By Bob Dailey
Every year about this time, residents began calling to report their grass is dying. Their beautiful, green, lush St. Augustine has turned a pale brownish-yellow. They worry that it’s not getting enough water, so they water profusely. They think that some disease or insects may be attacking their lawn, so they pile on pesticides, fungicides, and fertilizers.
St Augustine is a warm-season grass. This turfgrass is supposed to look brown and dead in the winter. When the soil temperature drops below 55 degrees, the grass goes dormant.
Homeowners shouldn’t panic, nor should they use the myriad of panaceas offered on the market.
Watering during the winter
Winter watering is not a recommended practice. Fungal infections are particularly damaging to turf grass in southeast Texas. And what causes fungal diseases? Well, fungi love humidity and wetness. Watering lawns during the winter is the primary cause of fungal infections. Infections begin when the grass is dormant, so damage is not visible then. Come spring and early summer, though, and fungi presence is evident from the great yellowing patches of turf. By then, the damage has already occurred. Instead of spending bucks on fungicides, stop watering. We get enough rain in the winter to provide what little water that dormant St. Augustine might require.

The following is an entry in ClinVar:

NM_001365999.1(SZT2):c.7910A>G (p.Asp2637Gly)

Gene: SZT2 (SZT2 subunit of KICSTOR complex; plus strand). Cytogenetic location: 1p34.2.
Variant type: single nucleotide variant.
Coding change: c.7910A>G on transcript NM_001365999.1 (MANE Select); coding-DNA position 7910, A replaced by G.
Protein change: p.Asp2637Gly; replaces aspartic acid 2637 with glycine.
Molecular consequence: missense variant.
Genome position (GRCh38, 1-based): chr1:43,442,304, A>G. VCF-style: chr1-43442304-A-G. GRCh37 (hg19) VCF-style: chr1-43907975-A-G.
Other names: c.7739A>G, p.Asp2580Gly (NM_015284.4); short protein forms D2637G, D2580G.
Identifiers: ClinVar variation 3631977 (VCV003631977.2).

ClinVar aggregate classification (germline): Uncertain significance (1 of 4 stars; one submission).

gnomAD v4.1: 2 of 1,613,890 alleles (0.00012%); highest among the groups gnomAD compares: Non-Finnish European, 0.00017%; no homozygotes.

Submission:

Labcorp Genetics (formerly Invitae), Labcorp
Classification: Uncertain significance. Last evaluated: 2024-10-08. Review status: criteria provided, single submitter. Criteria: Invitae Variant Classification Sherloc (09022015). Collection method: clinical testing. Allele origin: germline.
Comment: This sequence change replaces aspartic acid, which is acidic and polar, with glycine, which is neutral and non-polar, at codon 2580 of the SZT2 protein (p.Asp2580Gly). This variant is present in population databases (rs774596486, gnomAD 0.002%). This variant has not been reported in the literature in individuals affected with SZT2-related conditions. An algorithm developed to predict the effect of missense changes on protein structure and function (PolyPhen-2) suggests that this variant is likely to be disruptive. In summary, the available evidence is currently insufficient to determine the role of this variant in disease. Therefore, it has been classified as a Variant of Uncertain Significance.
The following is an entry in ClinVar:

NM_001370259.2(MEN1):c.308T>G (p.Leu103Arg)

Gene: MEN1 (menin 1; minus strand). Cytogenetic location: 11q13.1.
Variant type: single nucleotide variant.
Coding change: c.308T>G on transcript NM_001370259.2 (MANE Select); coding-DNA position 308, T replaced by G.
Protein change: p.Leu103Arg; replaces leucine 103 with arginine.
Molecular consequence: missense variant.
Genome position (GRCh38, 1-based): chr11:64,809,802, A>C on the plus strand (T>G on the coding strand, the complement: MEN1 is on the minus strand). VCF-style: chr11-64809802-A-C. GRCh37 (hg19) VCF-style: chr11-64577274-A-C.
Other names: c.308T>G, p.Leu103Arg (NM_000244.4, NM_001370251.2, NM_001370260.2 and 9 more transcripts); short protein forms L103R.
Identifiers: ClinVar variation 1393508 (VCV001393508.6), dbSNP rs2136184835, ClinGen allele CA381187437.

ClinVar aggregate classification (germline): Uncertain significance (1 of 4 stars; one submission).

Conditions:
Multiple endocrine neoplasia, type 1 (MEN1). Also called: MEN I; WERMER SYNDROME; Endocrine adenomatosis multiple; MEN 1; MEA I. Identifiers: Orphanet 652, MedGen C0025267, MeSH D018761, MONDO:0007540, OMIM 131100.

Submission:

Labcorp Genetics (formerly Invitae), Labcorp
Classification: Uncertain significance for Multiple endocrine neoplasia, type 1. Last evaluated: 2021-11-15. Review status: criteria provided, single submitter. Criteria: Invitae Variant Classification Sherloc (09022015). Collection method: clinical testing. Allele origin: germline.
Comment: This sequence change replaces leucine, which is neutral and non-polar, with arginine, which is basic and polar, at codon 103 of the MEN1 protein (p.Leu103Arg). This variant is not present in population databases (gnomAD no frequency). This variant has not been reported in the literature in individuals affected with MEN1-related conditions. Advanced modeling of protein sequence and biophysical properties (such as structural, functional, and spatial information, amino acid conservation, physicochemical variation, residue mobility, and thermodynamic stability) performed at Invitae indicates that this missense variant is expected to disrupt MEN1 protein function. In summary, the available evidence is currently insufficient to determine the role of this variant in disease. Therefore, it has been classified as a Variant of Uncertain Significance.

Planning for Spring
Now is the time to get ready for springtime. A soil test might be a good idea. Texas A&M offers a great soil test for about $15. Use your computer search engine to browse for Texas A&M Soil, Water, and Forage Testing lab. The site provides explicit instructions on how to take a soil sample, how to fill out an application, and how to send the whole package to the lab. St. Augustine turf does best in soil with a pH of around 6.5. The test will provide empirical data that will help maintain a healthy and green lawn in spring, summer, and fall.
Residents can obtain text bags from the Montgomery County Office of Texas A&M Agrilife Extension Service, 9024 Airport Road, Conroe.